Tuesday, 22 December 2009

Lost without Landmarks. — “Up to the present in everyday discourse the habit of speaking of moral judgments as true or false persists; but the question of what it is in virtue of which a particular moral judgment is true or false has come to lack any clear answer. That this should be so is perfectly intelligible if the historical hypothesis which I have sketched is true: that moral judgments are linguisitic survivals from the practices of classical theism which have lost the context provided by those practices. In that context moral judgments were at once hypothetical and categorical in form. They were hypothetical insofar as they expressed a judgment as to what conduct would be teleologically appropriate for a human being: ‘You ought to do so-and-so, if and since your telos is such-and-such’ or perhaps ‘You ought to do so-and-so, if you do not want your essential desires to be frustrated’. They were categorical insofar as they reported the contents of the universal law commanded by God: ‘You ought to do so-and-so: that is what God’s law enjoins.’ But take away from them that in virtue of which they were hypothetical and that in virtue of which they were categorical and what are they? Moral judgments lose any clear status and the sentences which express them in a parallel way lose any undebateable meaning. Such sentences become available as forms of expression for an emotivist self which lacking the guidance of the context in which they were orginally at home has lost its linguistic as well as its practical way in the world.”

Alasdair MacIntyre, After Virtue (London: Duckworth, 2007), p.60.

Sunday, 29 November 2009

A Radical Shift. — “It is obvious, from a casual observation of the medieval and modern methods of attacking the difficulties of metaphysics, that a radical shift has been made in the fundamental terminology used. Instead of treating things in terms of substance, accident, and causality, essence and idea, matter and form, potentiality and actuality, we now treat them in terms of forces, motions, and laws, changes of mass in space and time, and the like. Pick up the works of any modern philosopher, and note how complete the shift has been. To be sure, works in general philosophy may show little use of such a term as mass, but the other words will abundantly dot their pages as fundamental categories of explanation. In particular it is difficult for the modern mind, accustomed to think so largely in terms of space and time, to realize how unimportant these entities were for scholastic science. Spatial and temporal relations were accidental, not essential characteristics. Instead of spatial connexions of things, men were seeking their logical connexions; instead of the onward march of time, men thought of the eternal passage of potentiality into actuality. . . . It might be that the reason for the failure of philosophy to assure man something more of that place in the universe which he once so confidently assumed is due to an inability to rethink a correct philosophy of man in the medium of this altered terminology. It might be that under cover of this change of ideas modern philosophy had accepted uncritically certain important presuppositions, either in the form of meanings carried by these new terms or in the form of doctrines about man and his knowledge subtly insinuated with them—presuppositions which by their own nature negatived a successful attempt to reanalyse, through their means, man’s true relation to his environing world.”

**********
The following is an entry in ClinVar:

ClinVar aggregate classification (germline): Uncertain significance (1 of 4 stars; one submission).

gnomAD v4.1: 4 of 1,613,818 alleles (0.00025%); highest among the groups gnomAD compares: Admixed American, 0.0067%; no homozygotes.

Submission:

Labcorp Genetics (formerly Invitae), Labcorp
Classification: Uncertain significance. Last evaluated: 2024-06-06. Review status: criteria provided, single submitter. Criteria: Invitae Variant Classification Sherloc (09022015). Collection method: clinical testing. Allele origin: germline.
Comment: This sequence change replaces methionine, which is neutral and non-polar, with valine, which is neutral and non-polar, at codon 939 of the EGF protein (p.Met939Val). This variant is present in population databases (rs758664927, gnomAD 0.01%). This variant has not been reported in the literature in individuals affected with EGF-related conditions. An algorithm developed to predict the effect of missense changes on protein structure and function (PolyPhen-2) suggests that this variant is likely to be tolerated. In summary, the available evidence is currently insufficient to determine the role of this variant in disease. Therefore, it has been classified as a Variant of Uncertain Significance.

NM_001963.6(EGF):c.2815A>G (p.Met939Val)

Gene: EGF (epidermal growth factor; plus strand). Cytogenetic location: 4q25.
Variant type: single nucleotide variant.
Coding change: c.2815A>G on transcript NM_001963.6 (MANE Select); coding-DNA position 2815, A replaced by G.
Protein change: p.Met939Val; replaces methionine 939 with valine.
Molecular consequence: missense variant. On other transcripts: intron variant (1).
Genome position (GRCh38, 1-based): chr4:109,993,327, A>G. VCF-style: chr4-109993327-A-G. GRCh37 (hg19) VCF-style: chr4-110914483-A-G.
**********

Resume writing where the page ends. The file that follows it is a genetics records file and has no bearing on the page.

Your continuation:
Edwin Arthur Burtt, The Metaphysical Foundations of Modern Physical Science (London: Kegan Paul, Trench, Trubner & Co., 1925), pp.12-4.

Tuesday, 20 October 2009

Eddington on the Limits of Exact Physical Science. — “Let us then examine the kind of knowledge which is handled by exact science. If we search the examination papers in physics and natural philosophy for the more intelligible questions we may come across one beginning something like this: ‘An elephant slides down a grassy hillside . . .’. The experienced candidate knows that he need not pay much attention to this; it is only put in to give an impression of realism. He reads on: ‘The mass of the elephant is two tons.’ Now we are getting down to business; the elephant fades out of the problem and a mass of two tons takes its place. What exactly is this two tons, the real subject-matter of the problem? It refers to some property or condition which we vaguely describe as ‘ponderosity’ occurring in a particular region of the external world. But we shall not get much further that way; the nature of the external world is inscrutable, and we shall only plunge into a quagmire of indescribables. Never mind what two tons refers to; what is it? How has it actually entered in so definite a way into our experience? Two tons is the reading of the pointer when the elephant was placed on a weighing-machine. Let us pass on. ‘The slope of the hill is 6o°.’ Now the hillside fades out of the problem and an angle of 6o° takes its place. What is 6o°? There is no need to struggle with mystical conceptions of direction; 6o° is the reading of a plumb-line against the divisions of a protractor. Similarly for the other data of the problem. The softly yielding turf on which the elephant slid is replaced by a coefficient of friction, which though perhaps not directly a pointer reading is of kindred nature. No doubt there are more roundabout ways used in practice for determining the weights of elephants and the slopes of hills, but these are justified because it is known that they give the same results as direct pointer readings.
     And so we see that the poetry fades out of the problem, and by the time the serious application of exact science begins we are left with only pointer readings. If then only pointer readings or their equivalents are put into the machine of scientific calculation, how can we grind out anything but pointer readings? But that is just what we do grind out. The question presumably was to find the time of descent of the elephant, and the answer is a pointer reading on the seconds' dial of our watch.